Anyways, I kind of feel that you are "talking down" to this project. Hopefully, I am wrong. But you do need to know that between all of the participants, there are years and years of wine experience here from wine judges, retailers, winemakers, etc that make up this list of wine bloggers. In spite of the harsh publicity that wine bloggers have received lately, the majority of wine bloggers involved in this project are professionals in the wine industry and not just hobbiests. And you probably know you don't have to have a Masters in Communications and Journalism to convey a message how you feel about wine or the wine industry.

Again, I think you give some really valid points such as: a wine got an 89 somewhere, it probably got a 90 or 91 somewhere else...,demonstrate the overall dysfunctionality (point system), to name a few.

Also, please know I have no problem with constructive criticism, I just want to know why I should consider your list of criticisms and suggestions from anyone else.

And one more thing, I was raised in a home of "put ups or shut ups." The truth? Want to get behind this project and help us out?


Unknown said...

Hi Catie, et al.
Sorry for the delayed response, but I have not been checking in much. In short, I am coming to this project from the perspective of a "recovering wine critic." I was the editor of Wine Enthusiast for ten years 1988-98, before and during the period they used the 100-point scale. I have written critcally about the scale for years, and much of it is still stashed on my website,, under rants. I also attack the scale humorously at (2008 and 207 editions there).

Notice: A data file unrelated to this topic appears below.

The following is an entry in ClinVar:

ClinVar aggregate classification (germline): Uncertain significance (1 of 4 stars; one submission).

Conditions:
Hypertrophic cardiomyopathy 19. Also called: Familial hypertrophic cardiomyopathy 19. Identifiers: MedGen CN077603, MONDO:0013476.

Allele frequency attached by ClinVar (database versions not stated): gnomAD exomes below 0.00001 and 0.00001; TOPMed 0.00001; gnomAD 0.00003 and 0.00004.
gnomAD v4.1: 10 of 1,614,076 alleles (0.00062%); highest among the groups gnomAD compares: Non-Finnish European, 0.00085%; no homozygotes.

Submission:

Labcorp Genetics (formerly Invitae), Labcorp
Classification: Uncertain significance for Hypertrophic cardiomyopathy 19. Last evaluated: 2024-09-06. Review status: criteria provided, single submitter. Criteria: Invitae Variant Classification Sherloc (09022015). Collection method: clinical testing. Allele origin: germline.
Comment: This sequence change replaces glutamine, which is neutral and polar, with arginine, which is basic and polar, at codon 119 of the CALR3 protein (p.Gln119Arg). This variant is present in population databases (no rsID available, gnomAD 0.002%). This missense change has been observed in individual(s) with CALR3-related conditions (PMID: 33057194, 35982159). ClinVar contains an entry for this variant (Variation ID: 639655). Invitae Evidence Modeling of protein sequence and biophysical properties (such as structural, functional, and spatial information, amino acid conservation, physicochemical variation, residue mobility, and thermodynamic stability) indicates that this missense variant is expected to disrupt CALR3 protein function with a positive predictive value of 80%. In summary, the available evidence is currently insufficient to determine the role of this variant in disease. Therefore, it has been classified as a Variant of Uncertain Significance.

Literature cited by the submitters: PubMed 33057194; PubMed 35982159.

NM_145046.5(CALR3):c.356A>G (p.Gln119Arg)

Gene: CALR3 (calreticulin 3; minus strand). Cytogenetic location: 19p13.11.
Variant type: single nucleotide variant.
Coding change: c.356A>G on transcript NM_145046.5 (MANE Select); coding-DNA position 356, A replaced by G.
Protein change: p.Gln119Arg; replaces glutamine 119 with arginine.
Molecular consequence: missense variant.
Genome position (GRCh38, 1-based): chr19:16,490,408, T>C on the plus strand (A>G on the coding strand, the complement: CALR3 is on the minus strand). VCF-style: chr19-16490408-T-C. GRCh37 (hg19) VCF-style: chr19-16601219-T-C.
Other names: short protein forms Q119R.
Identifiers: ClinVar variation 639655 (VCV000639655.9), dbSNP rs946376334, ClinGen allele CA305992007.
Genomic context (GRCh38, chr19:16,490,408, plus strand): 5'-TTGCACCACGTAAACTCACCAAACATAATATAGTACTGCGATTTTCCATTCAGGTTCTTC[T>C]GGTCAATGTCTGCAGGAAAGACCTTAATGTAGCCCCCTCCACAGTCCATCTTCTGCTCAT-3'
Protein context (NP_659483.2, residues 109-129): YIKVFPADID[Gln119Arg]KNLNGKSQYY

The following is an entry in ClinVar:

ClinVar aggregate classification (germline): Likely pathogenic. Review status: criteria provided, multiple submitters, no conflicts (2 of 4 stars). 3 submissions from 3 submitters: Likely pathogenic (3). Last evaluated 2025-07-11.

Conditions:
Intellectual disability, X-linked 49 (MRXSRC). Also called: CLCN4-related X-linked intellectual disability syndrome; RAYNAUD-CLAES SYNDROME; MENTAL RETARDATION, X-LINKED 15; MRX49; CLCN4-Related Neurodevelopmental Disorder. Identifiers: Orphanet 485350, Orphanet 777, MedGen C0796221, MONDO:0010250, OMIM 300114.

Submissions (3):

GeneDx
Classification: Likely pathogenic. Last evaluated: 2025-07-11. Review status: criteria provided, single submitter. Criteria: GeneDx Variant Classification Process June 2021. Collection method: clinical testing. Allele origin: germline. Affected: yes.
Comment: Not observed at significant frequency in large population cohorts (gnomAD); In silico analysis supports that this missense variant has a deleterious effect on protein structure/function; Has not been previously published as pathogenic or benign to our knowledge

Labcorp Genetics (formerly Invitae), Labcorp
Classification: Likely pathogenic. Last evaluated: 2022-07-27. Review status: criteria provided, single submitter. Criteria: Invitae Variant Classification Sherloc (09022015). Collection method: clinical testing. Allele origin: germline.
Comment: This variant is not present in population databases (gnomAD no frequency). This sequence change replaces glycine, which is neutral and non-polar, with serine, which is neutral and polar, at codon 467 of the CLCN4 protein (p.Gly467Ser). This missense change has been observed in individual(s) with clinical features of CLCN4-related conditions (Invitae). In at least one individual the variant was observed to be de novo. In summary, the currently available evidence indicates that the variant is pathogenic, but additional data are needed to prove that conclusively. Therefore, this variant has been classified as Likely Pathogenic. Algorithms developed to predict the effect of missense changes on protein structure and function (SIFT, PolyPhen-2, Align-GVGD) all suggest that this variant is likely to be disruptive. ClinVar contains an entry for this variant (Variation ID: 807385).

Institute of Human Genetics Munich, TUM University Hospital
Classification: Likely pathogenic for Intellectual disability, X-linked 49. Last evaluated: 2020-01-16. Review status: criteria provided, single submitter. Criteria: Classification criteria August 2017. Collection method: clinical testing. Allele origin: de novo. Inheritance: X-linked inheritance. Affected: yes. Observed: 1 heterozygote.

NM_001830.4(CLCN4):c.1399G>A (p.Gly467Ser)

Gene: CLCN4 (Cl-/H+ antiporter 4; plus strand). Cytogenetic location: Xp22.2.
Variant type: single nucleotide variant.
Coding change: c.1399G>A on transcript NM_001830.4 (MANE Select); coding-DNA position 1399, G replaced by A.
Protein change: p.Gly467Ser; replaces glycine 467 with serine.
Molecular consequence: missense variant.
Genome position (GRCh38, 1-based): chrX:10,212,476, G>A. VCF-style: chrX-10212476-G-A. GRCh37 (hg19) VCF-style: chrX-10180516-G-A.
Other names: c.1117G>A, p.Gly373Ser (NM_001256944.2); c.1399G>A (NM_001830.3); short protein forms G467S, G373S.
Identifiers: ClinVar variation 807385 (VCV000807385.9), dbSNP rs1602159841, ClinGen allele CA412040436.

I really admire the pluck shown in this project. It's just that I think palying revisionary history based on the numbers only serves to further entrench those numbers. I choose to reject them. Period. Or, let's call EVERYTHING an 88 and start over.

Perhaps a more fruitful argument against the scale would be to zoom in on the practitioners. First off, I give Parker a pass; it's his baby. I also give Tanzer a pass; he is doing the same thing as RP, and like RP does not take advertising. The only wine writers in America who choose to take refuge in numbers are those at glossy publications, who stand to benefit financially from them. This is obviously a whole 'nother angle for debate (in particular, the practice of selling "label reproductions" of so-called highly rated wines is no more than veiled advertising). The point for now is that there is POWER in numbers. THe VAST majority of bloggers AND independent wine writers in AMerica are TOO SMART to use points. They make no sense to sensible people.

This is an ongoing debate, of course. Welcome to hear other ideas.